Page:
Category Archives: International News

Canada: History shows a path to resolve lobster fisheries dispute

As we reflect on recent violence in Nova Scotia over the lobster fisheries, it’s important to know if there are any precedents around the core issues and if prior instances can help guide us now. The case of the Saugeen Ojibway of the Great Lakes provides some particularly useful insights to help reach a settlement to the lobster fisheries dispute. Conflict between Indigenous peoples along the Great Lakes and the state has been around since the rise of non-Indigenous commercial and sport fishing around the 1830s and 1840s. In the 1990s, things came to a head,,, >click to read< 08:29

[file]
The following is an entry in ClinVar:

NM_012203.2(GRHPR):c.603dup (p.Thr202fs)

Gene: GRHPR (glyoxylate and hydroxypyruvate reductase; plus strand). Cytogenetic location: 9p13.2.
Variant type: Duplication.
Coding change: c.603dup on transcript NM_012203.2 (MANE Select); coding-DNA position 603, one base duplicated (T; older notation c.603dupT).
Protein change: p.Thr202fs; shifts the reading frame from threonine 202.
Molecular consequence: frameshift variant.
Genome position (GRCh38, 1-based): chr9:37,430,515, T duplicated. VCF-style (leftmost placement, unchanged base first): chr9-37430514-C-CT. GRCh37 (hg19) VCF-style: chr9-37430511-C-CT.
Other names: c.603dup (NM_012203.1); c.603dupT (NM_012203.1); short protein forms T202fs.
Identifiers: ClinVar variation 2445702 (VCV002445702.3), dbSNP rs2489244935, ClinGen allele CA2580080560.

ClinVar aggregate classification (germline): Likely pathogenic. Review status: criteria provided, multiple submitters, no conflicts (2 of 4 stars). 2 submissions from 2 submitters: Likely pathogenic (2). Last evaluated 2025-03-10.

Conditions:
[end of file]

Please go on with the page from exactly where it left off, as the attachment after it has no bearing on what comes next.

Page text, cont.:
Trident reopens Akutan processing plant after month-long Coronavirus closure

An outbreak at the plant forced the fishing giant to close the facility in late January just as the lucrative winter season was set to kick off. In the course of the outbreak, 45% of Trident’s 700-person workforce ultimately tested positive for the virus, company officials said Monday. Multiple rounds of comprehensive testing brought welcome news last week that COVID-19 cases had been isolated on site, Trident said in a statement. Surveillance testing, symptom screenings and the use of PPE and distancing protocols will remain throughout the season. >click to read< 17:40

Who are the Freshwater Five and what did they do? Two of the men will have their convictions considered